Fires in Hluhluwe Game Reserve

Fires in Hluhluwe Game Reserve


Hluhluwe Game Reserve has become a very real favorite for overseas and local visitors when journeying through South Africa. When traveling in the winter months, you may encounter raging brush fires. This is not all bad. It is a natural ecosystem driver that has been shaping savannah ecosystems for thousands of years across Africa.

Herbivores and fire interact with non-living factors such as rainfall and soil fertility to shape the widely diverse communities in Hluhluwe Game Reserve. You will notice as you drive through the park the tremendous diversity in the structure and composition in the vegetation, which in turn supports a high species diversity of animals. Many of these communities are dependent of fire and would disappear without it.

In Hluhluwe Game Reserve the brush fires are set intentionally and are done according to a very specific scientific schedule. For example, if park rangers need to get rid of a specific and invasive alien shrub, they need a “hot and fast” burn. Ideal conditions to achieve this is when you have a 30% humidity factor, 30°C temperature and 30 km per hour winds.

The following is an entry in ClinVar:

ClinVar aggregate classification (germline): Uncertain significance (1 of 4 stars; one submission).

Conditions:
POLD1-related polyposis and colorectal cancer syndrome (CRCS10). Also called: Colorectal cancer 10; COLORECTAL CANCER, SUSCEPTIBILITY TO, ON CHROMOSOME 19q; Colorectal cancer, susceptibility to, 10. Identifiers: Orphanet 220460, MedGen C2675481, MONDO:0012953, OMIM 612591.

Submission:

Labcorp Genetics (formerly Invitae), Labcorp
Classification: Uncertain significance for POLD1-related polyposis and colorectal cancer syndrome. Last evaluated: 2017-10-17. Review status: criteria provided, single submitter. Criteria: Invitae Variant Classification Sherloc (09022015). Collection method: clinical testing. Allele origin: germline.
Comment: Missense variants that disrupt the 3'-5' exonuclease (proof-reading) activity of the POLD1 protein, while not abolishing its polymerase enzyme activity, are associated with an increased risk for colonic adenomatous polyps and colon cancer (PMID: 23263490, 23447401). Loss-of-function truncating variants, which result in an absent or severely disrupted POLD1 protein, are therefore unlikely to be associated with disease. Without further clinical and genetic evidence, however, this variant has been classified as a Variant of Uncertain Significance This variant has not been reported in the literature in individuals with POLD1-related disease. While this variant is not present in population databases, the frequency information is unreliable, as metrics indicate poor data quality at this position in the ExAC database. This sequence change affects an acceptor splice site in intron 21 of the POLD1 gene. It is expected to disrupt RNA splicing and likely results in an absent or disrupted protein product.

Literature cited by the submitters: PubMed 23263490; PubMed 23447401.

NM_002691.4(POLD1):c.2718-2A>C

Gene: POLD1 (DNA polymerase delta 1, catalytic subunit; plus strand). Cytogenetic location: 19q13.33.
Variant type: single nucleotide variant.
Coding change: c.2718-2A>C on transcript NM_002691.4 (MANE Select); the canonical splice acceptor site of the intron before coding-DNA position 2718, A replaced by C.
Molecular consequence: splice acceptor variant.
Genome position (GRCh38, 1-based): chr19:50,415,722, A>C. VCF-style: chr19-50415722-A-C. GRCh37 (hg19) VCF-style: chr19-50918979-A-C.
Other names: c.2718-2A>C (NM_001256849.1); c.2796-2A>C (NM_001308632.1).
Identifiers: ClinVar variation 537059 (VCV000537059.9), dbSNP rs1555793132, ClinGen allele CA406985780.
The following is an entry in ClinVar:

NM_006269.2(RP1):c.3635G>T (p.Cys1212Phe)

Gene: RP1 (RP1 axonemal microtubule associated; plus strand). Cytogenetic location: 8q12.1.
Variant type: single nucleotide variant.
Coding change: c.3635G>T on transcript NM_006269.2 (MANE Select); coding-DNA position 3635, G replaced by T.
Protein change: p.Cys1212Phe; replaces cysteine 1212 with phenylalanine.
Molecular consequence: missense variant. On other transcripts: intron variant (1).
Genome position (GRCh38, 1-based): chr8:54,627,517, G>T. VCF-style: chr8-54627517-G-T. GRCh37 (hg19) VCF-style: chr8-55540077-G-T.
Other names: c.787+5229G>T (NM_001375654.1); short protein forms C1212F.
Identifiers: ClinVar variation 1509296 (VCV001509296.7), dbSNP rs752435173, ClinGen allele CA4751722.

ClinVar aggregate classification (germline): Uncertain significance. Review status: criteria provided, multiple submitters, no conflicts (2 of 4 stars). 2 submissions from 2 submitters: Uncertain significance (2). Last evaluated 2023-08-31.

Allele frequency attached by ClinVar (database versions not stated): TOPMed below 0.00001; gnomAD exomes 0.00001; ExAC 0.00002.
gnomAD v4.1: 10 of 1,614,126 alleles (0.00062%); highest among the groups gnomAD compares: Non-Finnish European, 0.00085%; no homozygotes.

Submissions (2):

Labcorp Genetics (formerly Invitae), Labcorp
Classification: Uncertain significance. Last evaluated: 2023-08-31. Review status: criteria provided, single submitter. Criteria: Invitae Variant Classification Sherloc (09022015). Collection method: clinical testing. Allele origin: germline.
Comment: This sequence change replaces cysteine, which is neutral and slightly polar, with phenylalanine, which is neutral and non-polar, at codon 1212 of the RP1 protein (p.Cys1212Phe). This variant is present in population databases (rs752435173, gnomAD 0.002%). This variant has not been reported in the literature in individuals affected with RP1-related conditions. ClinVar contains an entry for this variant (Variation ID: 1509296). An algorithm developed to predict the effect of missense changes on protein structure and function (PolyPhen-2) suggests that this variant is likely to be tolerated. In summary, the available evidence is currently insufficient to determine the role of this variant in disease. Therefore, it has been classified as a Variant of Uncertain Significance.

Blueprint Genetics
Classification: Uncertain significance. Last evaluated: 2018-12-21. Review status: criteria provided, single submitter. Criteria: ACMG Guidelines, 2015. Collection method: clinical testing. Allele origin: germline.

The Hluhluwe Game Reserve Management of Burning tries to promote a diversity of plant communities throughout the species that populate the Hluhluwe hills. To do this we use point source burning which means fires spread from a point in a natural mosaic and can occur at any time of the year under a diversity of different conditions, resulting in different fire impacts in time and space. 

On average a third of the park burns each year, however this is very dependent on rainfall, in drier times very little of the park will be burned because of a lack of combustible materials. In wet years vast areas will burn in the winter due to dense vegetation. You may notice that animals pack onto burnt areas taking advantage of the fresh green grass which emerges after the burn.

There are a number of research projects in the park investigating fire and its role in the ecosystem.